(Disclaimer: Not everyone serving or having once served time Behind Bars is a criminal.  Some are proven innocent, some are just innocent, some are proven guilty, some are just guilty from the “git-go”, some were in the wrong place at the wrong time or the right place at the wrong time, some were framed and some were just simply idiots, but the thing is, make sure you choose your “Road Dawgs” wisely or you’ll find yourself and your world disintegrating like that fellow in the third Indiana Jones adventure who “chose poorly”.)

Thanks for stopping by!  Please leave a comment.

C is for “Chain”

Continuing on with a look at the alphabet Behind Bars:

This might seem almost self-explanatory. Chain. Of course, chains are associated with restraint and prison is certainly the ultimate form of restraint, right?  Yes, but even though chains are still used in the physical sense to restrain certain types of unruly or dangerous prisoners inside a prison unit (building), you might hear a lot of talk about a different sort of chain.

For example, you might hear someone ask “When’s the chain due?” or “How many are on the chain?” or they might say “Old Soandso’s gone on the chain.” Or you might even hear someone shouting “Chain Time!”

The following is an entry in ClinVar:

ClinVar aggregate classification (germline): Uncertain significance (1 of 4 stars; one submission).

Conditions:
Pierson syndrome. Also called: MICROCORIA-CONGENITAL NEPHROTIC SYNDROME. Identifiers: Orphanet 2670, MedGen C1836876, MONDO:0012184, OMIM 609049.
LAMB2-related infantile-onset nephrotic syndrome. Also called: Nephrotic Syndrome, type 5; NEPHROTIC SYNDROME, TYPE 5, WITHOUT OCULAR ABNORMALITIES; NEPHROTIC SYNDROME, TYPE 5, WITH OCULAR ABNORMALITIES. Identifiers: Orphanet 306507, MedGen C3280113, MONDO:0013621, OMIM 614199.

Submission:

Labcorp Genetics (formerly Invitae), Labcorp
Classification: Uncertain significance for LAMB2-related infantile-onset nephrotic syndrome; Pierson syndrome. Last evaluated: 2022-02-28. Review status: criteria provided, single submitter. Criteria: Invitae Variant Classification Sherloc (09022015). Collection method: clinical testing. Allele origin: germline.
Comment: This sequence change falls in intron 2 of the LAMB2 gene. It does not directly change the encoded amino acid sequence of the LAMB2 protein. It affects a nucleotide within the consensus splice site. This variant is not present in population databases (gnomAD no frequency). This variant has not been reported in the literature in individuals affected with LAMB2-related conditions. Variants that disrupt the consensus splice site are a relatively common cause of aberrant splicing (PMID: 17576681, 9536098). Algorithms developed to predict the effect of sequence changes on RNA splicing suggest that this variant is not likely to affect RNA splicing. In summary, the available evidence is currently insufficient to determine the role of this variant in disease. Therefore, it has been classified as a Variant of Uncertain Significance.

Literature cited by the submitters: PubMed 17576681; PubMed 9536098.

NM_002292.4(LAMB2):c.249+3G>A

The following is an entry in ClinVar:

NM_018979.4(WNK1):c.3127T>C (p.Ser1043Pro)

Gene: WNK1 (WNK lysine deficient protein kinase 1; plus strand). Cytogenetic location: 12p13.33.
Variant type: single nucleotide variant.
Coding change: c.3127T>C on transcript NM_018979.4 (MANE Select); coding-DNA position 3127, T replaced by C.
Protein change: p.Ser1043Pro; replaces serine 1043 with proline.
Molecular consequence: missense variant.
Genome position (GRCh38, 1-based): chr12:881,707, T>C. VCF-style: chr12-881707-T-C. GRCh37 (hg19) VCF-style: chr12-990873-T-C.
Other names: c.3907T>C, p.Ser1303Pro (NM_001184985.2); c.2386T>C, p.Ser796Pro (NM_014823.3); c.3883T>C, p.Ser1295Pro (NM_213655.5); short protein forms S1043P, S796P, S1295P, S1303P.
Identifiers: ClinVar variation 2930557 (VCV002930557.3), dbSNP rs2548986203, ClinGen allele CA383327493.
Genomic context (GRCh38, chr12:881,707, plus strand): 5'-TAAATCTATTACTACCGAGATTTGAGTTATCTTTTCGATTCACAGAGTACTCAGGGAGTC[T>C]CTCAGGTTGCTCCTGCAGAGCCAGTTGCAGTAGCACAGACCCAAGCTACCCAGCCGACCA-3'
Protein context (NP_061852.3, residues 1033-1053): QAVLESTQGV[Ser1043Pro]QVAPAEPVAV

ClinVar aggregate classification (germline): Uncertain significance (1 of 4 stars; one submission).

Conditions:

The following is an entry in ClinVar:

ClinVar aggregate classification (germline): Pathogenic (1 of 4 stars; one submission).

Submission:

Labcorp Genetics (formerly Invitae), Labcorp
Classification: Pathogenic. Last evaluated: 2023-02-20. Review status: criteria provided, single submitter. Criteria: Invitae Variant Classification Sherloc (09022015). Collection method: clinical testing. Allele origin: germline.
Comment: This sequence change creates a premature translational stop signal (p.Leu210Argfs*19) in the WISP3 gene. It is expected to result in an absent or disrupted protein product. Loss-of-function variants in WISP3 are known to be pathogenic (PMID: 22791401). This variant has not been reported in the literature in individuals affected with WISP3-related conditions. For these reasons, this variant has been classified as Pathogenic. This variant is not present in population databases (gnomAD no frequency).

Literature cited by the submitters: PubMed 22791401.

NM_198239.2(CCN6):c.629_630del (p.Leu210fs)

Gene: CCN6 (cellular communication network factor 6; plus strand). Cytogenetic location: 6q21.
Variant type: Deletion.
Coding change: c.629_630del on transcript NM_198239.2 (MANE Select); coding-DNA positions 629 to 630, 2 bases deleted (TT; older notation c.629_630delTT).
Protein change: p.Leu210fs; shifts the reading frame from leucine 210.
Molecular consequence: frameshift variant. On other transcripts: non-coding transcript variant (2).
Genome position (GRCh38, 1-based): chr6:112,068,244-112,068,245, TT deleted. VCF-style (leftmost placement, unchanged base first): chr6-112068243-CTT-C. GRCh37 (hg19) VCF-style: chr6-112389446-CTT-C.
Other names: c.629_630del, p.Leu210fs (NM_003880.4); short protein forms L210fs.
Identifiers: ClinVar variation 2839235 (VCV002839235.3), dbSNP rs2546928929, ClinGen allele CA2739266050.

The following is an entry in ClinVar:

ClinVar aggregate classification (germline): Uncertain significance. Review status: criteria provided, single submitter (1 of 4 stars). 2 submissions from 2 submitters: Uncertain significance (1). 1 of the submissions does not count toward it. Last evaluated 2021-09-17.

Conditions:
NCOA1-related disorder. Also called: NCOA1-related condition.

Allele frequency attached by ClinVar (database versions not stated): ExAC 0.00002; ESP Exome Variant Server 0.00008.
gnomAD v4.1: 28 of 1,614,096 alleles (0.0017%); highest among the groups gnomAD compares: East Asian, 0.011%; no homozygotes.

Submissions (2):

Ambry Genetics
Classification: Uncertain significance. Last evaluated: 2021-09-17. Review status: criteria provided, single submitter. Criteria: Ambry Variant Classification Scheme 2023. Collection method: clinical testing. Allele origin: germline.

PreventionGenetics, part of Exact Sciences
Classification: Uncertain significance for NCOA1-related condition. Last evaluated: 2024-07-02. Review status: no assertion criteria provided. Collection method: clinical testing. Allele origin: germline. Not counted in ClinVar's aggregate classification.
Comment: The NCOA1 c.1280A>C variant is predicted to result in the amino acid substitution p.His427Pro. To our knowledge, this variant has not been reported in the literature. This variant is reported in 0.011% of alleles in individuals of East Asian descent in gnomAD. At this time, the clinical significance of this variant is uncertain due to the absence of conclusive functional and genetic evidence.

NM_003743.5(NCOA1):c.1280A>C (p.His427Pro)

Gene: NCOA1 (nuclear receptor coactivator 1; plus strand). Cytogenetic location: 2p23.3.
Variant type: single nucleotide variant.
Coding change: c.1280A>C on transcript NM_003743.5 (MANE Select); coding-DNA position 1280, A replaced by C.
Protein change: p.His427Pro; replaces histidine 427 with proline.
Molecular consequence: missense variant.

Naturally, unless you have had the misfortune of being incarcerated on the ‘inside’ or working there or possibly visiting someone incarcerated in a prison, you might be confused by this use of the word ‘chain’.

In these cases, Chain refers to the Bluebird bus (known as Bluebirds of Happiness) that brings the prisoners to the prison unit from the county jailsand eventually takes them away to some other unit or facility.  The expression grew out of the fact that prisoners in transport are always transported in hand cuffs, leg irons (larger cuffs that fit the ankles), black-boxes (cuff covers) and sometimes belly chains (lengths of chain connecting the hand cuffs and leg irons to a chain wrapped around the waist.)  There are also chains on some of the buss to which the prisoners individual chains are attached while they are in transport.  These precautions are almost always necessary to ensure that the prisoners remain with the bus even if it falls over the edge of a 2000 foot cliff, although most of the bus drivers and shotgun riders wish to avoid that sort of thing.  Even though these restraints may sometimes seem excessive to some people, prisoners have been known to escape from buses and vans while the the vehicles are in motion without the knowledge of the driver or the shotgun rider.  Sad, but true and extremely embarrassing… or so it would seem, for the officers involved.  At least falling over a cliff would provide a more reasonable excuse for losing a prisoner in mid transit.

 

B is for Boss

Continuing on today with the Behind Bars theme: